“A city mobilizes against Neo-Nazis,” as the article’s title suggests; more than 10,000 people came out to protest against right wing extremism on a day that brings remembrance of Germany’s Nazi past. On 13 February 1945, Britain and the US allied to deliver a slew of air bombs on Dresden in a successful attempt to disrupt Nazi activity. Every year since the attack extreme right-wing groups have been given permission to march the streets on the anniversary of the city’s dreadful day. However, their march is no peaceful march. One woman describes it this way, “Now, every year they come out to play war again. Every year.” Yet this year’s march took a different tone as Dresden’s citizens banned together to counter-protest – peacefully. This act of civil courage left the citizens of Dresden feeling empowered and unafraid to claim peace in a progressive way, while expressing their disapproval of Neo-Nazi activity.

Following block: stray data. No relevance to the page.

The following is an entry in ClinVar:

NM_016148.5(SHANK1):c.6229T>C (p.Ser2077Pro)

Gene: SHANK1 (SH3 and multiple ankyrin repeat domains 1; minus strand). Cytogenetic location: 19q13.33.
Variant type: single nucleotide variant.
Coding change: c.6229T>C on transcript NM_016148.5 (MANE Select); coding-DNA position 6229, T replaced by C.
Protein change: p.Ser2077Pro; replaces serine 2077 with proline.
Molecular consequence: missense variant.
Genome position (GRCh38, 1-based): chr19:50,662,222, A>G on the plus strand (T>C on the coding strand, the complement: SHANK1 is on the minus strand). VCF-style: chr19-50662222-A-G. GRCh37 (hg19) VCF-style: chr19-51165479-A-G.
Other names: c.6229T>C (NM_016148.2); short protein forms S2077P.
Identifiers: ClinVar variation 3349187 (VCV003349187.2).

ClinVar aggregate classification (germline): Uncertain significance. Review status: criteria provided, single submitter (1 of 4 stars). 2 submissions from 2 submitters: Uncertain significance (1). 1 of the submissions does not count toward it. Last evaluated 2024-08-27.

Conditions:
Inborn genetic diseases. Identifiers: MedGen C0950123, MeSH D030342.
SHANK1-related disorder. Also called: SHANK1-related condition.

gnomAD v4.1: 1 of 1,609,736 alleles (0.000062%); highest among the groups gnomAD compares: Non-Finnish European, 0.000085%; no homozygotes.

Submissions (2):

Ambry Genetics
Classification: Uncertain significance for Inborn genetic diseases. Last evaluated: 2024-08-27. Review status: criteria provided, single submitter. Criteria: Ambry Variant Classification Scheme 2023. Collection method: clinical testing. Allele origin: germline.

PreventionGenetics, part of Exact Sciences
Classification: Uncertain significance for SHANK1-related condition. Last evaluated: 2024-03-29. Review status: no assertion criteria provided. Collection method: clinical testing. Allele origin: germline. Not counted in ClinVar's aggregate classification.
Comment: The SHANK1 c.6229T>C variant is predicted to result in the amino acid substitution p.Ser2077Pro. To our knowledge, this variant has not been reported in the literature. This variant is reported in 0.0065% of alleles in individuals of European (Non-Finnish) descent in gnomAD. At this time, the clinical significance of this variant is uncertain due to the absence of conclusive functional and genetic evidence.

Even though the citizens of Dresden stood up against Neo-Nazis this time one may wonder if this will translate into civil courage against other Neo-Nazi acts such as xenophobic and racist attacks. There seems to be hope, however, in this instance the sole reason for their protest was due to the affects that Neo-Nazis had on their own livelihoods within their own community and not without.